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Tel: 01983 403883

Isle of Wight Zoo,Yaverland Seafront
Sandown, Isle of Wight
PO36 8QB

Enrichment at the Isle of Wight Zoo

Environmental enrichment is a concept that involves the adaptation of captive animal environments for the well-being of the inhabitants.

Modern day zoos strive to implement husbandry practices that result in the best standards of welfare for the animals in their collection. Historically, information about the behavioural biology and natural history of individual species was somewhat limited. This meant that zoo animals were frequently denied appropriate opportunities to have their lives enriched. It was often ignorance, rather than idleness, that stood in the way of good, sound animal care.

Nowadays, the potential for allowing zoo animals the freedom to control aspects of their daily lives and perform species-specific behaviours is much greater. Zoo staff are far better informed about the physiological and psychological requirements of animals for which they are responsible. When an environmental enrichment programme is thoughtfully designed and correctly adhered to all animals should be provided with occupation, mental stimulation and physical exercise.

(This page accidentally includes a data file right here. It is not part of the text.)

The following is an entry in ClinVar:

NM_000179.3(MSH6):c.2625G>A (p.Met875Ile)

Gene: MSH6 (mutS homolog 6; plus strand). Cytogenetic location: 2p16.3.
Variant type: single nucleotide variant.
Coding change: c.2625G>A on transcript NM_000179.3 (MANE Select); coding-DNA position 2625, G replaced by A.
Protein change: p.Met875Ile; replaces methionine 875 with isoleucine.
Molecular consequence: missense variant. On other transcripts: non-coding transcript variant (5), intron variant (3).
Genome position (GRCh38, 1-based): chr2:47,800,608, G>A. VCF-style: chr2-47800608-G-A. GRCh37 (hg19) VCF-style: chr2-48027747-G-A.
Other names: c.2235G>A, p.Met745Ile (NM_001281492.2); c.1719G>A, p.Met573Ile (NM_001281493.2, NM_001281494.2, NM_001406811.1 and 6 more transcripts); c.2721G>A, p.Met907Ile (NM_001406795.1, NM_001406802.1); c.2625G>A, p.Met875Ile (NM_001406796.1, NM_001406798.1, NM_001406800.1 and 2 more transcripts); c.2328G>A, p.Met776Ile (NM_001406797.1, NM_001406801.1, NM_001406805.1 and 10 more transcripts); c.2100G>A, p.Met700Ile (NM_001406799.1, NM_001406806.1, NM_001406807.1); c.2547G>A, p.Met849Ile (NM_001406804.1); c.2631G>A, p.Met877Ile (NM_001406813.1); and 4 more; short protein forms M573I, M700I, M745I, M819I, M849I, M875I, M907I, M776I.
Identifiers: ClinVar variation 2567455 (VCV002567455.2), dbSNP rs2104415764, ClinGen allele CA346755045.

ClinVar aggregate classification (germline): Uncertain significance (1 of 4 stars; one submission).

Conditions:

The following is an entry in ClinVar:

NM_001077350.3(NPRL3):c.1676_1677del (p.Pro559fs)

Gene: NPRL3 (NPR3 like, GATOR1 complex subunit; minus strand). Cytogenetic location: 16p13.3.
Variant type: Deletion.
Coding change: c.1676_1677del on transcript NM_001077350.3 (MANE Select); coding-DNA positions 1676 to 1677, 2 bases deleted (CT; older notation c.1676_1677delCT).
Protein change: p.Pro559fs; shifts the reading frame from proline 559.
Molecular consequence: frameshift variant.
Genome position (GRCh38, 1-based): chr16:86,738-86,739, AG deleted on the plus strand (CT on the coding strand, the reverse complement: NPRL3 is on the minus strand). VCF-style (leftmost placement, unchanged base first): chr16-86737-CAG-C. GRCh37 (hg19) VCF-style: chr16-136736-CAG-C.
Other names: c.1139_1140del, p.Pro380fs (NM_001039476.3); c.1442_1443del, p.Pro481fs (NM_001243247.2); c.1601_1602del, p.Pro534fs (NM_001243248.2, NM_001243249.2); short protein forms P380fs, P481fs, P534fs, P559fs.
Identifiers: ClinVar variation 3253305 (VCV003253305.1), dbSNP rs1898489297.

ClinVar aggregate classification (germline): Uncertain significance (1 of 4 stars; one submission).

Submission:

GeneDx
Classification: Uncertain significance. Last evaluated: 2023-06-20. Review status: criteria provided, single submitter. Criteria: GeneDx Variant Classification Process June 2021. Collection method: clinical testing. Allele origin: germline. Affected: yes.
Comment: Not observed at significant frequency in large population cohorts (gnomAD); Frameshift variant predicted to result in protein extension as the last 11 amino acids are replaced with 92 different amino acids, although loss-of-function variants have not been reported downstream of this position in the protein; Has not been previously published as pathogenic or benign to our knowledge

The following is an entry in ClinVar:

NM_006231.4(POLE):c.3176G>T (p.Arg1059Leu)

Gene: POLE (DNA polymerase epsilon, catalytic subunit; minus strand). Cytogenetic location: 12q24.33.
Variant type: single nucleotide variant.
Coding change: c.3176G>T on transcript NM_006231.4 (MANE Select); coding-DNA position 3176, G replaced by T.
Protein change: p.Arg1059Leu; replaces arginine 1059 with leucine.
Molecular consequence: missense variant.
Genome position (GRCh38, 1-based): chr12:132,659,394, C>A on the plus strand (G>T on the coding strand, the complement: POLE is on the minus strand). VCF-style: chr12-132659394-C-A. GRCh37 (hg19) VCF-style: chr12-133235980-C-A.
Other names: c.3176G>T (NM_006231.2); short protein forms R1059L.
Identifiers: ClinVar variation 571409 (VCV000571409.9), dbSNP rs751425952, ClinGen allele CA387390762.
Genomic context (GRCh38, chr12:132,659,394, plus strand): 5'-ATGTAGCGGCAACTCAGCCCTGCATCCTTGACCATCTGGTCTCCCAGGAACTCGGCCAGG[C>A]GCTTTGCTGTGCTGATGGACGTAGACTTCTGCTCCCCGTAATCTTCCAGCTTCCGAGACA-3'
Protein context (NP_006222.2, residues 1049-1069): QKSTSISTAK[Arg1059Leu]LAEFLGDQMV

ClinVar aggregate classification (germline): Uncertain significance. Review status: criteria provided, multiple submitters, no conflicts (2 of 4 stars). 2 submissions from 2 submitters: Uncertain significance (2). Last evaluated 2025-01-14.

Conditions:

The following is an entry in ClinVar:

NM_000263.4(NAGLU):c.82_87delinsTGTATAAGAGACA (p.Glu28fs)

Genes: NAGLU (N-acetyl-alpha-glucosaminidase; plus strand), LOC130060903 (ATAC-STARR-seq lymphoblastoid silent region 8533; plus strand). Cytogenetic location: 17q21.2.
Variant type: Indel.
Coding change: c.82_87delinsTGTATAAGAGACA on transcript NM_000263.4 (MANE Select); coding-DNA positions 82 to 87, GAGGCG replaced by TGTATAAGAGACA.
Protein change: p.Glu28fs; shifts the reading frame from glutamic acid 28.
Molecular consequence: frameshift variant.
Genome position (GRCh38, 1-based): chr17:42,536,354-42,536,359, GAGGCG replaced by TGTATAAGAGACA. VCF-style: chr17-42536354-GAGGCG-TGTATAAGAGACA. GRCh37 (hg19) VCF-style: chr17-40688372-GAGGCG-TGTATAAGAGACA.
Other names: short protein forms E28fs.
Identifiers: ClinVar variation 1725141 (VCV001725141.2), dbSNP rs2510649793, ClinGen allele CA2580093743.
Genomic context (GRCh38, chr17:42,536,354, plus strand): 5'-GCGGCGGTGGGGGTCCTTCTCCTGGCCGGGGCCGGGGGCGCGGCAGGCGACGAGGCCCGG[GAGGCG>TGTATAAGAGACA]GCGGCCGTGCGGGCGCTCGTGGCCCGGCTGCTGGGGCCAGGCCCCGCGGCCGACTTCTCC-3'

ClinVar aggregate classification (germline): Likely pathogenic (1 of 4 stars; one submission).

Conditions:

Lola has worked out that if she pulls on the rope she can catch the log.

There are many obvious benefits to the integrating of such a programme into the management of zoo animals. When an animal is being positively influenced by environmental enrichment it can:

  • Fulfil a diverse range of highly motivated behaviours
  • Advance and use its cognitive behaviours
  • Cope with environmental and other challenges in a normal way
  • Avoid developing abnormal behaviours
  • Establish behaviour patterns which closely represent its wild lifestyle
Bringing these opportunities to life can be relatively easy or extremely testing. The enrichment plan for a particular animal, be it a tortoise or a tiger, must be tailor made to suit that individual. This means taking into account the full natural history of the species alongside its known personal history. What works for one animal may have a much reduced, or even detrimental, effect on another.

Designing a comprehensive yet practical environmental enrichment programme is a complex undertaking and it's success is dependant on a dedicated team of people comprising of:

  • Management staff
  • Animal care staff
  • Researchers/scientists
  • Veterinary staff
  • Horticulturists
  • Maintenance staff

Once a framework is established and protocols are in place, the fun can begin! With sound scientific knowledge, creative imagination, and a lot of hard work the programme can be lifted from the desk to the animal's doors. Enrichment often works best when provided as novelty. Therefore, it is essential that the programme is both expansive and progressive. Enrichment methods and techniques must be constantly evaluated and invented to keep the programme fresh and prevent it from malfunctioning.

Tug of War is a great workout for Zia.